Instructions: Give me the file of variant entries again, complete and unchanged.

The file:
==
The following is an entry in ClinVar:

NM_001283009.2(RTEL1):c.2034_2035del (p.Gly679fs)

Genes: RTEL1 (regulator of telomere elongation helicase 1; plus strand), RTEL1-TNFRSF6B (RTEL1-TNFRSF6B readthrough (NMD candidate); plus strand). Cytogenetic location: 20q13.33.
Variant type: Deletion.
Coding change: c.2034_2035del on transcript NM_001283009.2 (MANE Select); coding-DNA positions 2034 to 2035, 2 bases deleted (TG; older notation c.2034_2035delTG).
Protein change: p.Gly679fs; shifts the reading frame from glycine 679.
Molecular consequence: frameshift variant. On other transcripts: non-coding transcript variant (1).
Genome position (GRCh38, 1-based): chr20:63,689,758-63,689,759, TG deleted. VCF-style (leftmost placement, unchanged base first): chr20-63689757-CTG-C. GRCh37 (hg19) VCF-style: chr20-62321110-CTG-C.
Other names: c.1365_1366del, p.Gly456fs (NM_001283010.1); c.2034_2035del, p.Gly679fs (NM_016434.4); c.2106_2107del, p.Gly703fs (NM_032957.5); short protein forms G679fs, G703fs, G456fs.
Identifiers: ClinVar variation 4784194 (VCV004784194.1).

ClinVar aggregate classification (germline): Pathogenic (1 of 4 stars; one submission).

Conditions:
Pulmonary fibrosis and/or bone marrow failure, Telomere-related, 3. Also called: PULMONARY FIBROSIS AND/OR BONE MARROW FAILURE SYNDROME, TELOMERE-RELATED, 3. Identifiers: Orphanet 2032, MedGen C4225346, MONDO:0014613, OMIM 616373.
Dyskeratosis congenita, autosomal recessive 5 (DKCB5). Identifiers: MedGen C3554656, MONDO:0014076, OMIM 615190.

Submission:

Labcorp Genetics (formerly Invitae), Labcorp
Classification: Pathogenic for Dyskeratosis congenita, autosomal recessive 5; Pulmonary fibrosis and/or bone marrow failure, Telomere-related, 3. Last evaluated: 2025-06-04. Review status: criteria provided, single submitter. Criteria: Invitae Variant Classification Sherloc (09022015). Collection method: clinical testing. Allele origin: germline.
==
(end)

The following is an entry in ClinVar:

NM_001283009.2(RTEL1):c.2034_2035del (p.Gly679fs)

Genes: RTEL1 (regulator of telomere elongation helicase 1; plus strand), RTEL1-TNFRSF6B (RTEL1-TNFRSF6B readthrough (NMD candidate); plus strand). Cytogenetic location: 20q13.33.
Variant type: Deletion.
Coding change: c.2034_2035del on transcript NM_001283009.2 (MANE Select); coding-DNA positions 2034 to 2035, 2 bases deleted (TG; older notation c.2034_2035delTG).
Protein change: p.Gly679fs; shifts the reading frame from glycine 679.
Molecular consequence: frameshift variant. On other transcripts: non-coding transcript variant (1).
Genome position (GRCh38, 1-based): chr20:63,689,758-63,689,759, TG deleted. VCF-style (leftmost placement, unchanged base first): chr20-63689757-CTG-C. GRCh37 (hg19) VCF-style: chr20-62321110-CTG-C.
Other names: c.1365_1366del, p.Gly456fs (NM_001283010.1); c.2034_2035del, p.Gly679fs (NM_016434.4); c.2106_2107del, p.Gly703fs (NM_032957.5); short protein forms G679fs, G703fs, G456fs.
Identifiers: ClinVar variation 4784194 (VCV004784194.1).

ClinVar aggregate classification (germline): Pathogenic (1 of 4 stars; one submission).

Conditions:
Pulmonary fibrosis and/or bone marrow failure, Telomere-related, 3. Also called: PULMONARY FIBROSIS AND/OR BONE MARROW FAILURE SYNDROME, TELOMERE-RELATED, 3. Identifiers: Orphanet 2032, MedGen C4225346, MONDO:0014613, OMIM 616373.
Dyskeratosis congenita, autosomal recessive 5 (DKCB5). Identifiers: MedGen C3554656, MONDO:0014076, OMIM 615190.

Submission:

Labcorp Genetics (formerly Invitae), Labcorp
Classification: Pathogenic for Dyskeratosis congenita, autosomal recessive 5; Pulmonary fibrosis and/or bone marrow failure, Telomere-related, 3. Last evaluated: 2025-06-04. Review status: criteria provided, single submitter. Criteria: Invitae Variant Classification Sherloc (09022015). Collection method: clinical testing. Allele origin: germline.